If so, your odds of a healthy old age are better, say scientists from the University of Michigan. They recently completed an eight-year study which found that seniors who are optimistic often contribute to the well-being of their partners, helping them to avoid many of the risk factors which can lead to cognitive decline, Alzheimer’s disease and dementia as couples age together.
The researchers found that older adults with an optimistic outlook see themselves as having more control over their futures. As a result, they are more likely to make lifestyle choices such as working out regularly, eating a well-balanced diet, maintaining a healthy weight and not smoking. These behaviors, and the positive attitude behind them, were found to be predictors for the future health of their partners as well.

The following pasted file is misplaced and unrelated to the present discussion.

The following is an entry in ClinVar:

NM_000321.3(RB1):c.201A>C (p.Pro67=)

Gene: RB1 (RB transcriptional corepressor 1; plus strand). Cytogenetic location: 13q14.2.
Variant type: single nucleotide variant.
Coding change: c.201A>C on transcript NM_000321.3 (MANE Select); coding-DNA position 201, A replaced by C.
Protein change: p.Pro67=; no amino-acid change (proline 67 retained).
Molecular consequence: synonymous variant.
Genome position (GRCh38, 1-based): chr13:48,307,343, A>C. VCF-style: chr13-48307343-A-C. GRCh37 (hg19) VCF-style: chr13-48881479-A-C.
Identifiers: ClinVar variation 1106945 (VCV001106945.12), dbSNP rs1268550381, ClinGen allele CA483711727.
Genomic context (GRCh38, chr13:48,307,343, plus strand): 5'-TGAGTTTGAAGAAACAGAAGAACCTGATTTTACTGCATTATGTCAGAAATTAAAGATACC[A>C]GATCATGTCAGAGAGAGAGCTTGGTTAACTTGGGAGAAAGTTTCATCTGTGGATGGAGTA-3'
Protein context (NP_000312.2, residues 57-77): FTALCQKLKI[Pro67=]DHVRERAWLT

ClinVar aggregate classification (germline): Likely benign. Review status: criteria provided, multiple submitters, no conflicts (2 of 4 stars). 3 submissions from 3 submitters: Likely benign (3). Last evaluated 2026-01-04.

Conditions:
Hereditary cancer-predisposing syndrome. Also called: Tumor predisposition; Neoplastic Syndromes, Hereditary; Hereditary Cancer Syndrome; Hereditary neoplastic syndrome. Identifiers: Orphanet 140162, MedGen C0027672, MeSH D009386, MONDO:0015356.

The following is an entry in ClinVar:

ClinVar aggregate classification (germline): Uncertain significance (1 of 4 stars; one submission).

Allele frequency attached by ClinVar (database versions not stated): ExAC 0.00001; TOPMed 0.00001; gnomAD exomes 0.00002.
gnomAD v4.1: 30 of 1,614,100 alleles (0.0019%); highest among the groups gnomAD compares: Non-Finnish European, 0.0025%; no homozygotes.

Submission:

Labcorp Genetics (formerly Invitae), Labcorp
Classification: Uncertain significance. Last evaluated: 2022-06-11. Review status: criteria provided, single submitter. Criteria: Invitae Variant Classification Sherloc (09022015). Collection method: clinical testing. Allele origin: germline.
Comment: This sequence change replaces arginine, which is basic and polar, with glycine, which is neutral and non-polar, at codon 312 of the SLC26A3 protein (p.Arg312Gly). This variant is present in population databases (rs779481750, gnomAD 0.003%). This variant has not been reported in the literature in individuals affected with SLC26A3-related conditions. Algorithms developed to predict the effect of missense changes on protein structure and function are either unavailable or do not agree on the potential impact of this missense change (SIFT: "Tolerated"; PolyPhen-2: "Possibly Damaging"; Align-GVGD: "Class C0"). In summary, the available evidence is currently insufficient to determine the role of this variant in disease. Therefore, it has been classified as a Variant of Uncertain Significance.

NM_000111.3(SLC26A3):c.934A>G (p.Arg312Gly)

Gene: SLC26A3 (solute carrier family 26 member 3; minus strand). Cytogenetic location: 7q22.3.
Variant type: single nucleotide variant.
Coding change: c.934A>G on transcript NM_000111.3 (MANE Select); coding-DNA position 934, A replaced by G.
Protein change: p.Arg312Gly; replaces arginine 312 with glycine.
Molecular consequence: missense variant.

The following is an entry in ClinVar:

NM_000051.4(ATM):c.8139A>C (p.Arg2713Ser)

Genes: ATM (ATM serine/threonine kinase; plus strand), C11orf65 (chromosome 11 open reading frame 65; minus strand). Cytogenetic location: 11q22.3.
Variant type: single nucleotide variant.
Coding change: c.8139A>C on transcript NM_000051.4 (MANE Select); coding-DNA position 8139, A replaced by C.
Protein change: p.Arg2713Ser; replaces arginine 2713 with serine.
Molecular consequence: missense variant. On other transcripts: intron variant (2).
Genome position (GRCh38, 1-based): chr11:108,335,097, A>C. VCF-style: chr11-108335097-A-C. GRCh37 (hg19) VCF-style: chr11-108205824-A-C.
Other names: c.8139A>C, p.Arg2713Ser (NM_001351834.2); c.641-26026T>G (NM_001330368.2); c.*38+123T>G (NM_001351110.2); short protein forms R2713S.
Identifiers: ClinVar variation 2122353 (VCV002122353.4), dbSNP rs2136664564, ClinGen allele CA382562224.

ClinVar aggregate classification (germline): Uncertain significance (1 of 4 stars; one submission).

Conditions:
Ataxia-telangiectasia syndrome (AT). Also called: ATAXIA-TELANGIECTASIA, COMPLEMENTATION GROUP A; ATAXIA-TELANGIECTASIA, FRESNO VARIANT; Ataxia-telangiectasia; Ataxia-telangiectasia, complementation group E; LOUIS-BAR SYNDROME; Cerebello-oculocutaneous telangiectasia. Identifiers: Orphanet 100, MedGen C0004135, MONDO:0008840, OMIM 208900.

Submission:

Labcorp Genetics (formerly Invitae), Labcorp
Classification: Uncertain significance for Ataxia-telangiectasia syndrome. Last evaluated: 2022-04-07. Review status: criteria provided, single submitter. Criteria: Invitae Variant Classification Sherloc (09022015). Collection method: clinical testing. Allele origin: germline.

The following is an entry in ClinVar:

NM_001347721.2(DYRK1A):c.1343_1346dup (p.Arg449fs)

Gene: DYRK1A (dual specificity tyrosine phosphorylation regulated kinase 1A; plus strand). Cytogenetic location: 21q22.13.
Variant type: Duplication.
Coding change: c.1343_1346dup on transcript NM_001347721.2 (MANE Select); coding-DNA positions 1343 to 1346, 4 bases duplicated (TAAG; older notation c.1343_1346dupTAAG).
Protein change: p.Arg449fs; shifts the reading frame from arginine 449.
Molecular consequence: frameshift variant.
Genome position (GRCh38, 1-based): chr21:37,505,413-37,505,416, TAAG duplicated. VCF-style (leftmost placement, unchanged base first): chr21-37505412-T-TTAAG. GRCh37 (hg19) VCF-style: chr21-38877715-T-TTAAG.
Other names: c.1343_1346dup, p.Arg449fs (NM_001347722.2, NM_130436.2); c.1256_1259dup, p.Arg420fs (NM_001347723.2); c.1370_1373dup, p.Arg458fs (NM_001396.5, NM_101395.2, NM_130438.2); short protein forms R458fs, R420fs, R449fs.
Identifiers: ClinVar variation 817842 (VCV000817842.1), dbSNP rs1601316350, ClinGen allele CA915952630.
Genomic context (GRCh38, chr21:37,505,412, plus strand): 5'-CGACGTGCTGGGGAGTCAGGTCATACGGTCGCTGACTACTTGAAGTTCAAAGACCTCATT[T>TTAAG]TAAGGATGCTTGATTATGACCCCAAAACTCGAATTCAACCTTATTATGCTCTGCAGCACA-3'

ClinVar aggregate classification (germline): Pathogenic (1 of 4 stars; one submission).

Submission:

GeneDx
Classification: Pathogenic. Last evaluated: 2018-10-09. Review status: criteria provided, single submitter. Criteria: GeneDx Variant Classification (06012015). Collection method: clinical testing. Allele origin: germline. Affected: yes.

“We spend a lot of time with our partners,” said William Chopik, an assistant professor of psychology at the university and co-author of the study. “They might encourage us to exercise, eat healthier or remind us to take our medicine. When your partner is optimistic and healthy, it can translate to similar outcomes in your own life. You actually do experience a rosier future by living longer and staving off cognitive illnesses.”
The study followed nearly 4,500 couples who participated in the university’s Health and Retirement Study, which surveys a representative sample of more than 26,000 Americans over 50 every two years.